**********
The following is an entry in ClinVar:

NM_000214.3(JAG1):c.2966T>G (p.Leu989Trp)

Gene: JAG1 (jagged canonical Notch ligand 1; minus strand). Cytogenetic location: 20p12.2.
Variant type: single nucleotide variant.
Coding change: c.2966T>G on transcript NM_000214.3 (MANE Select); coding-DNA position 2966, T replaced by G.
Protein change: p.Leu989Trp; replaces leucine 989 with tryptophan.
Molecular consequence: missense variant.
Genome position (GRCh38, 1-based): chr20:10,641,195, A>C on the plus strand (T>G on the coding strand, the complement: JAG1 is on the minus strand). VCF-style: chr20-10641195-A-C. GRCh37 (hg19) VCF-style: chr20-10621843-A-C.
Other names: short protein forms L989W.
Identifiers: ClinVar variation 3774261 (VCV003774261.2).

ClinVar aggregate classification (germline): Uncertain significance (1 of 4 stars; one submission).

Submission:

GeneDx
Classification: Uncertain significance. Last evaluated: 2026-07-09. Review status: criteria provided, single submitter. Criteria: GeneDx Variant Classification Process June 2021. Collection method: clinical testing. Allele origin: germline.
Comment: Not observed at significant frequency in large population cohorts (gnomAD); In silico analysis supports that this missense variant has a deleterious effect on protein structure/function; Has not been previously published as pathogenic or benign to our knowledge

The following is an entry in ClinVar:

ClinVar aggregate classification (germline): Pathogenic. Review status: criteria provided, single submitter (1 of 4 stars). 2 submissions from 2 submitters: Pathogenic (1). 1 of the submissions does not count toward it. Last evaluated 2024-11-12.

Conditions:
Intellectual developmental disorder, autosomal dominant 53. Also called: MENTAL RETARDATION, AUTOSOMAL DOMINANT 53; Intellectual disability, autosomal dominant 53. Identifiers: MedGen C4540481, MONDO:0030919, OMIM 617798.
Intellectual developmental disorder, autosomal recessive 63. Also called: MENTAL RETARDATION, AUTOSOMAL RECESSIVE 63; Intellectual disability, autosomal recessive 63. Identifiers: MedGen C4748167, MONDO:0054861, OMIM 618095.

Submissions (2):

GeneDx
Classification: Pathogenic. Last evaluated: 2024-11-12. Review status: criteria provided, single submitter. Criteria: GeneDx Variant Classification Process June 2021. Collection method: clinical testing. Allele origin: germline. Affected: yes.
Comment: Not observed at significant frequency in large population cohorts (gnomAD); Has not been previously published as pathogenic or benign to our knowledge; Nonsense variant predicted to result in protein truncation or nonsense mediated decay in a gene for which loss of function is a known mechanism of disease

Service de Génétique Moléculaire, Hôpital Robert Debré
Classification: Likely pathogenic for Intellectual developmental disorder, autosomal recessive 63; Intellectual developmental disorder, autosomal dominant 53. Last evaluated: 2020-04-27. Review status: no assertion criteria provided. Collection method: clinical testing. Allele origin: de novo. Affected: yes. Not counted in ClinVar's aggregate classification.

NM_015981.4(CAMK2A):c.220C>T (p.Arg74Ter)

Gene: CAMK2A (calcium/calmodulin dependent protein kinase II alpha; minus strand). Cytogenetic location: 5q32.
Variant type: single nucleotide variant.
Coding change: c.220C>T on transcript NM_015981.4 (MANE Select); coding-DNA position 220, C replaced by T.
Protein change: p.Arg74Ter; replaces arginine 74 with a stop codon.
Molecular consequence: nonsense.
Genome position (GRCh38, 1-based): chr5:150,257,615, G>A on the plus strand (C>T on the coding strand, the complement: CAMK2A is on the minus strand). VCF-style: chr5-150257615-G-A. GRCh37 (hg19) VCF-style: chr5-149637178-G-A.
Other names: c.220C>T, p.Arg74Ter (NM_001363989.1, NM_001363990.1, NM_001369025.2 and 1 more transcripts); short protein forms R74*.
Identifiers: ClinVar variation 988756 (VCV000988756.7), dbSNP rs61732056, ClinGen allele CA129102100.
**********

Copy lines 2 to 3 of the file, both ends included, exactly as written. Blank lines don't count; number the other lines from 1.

NM_000214.3(JAG1):c.2966T>G (p.Leu989Trp)

Gene: JAG1 (jagged canonical Notch ligand 1; minus strand). Cytogenetic location: 20p12.2.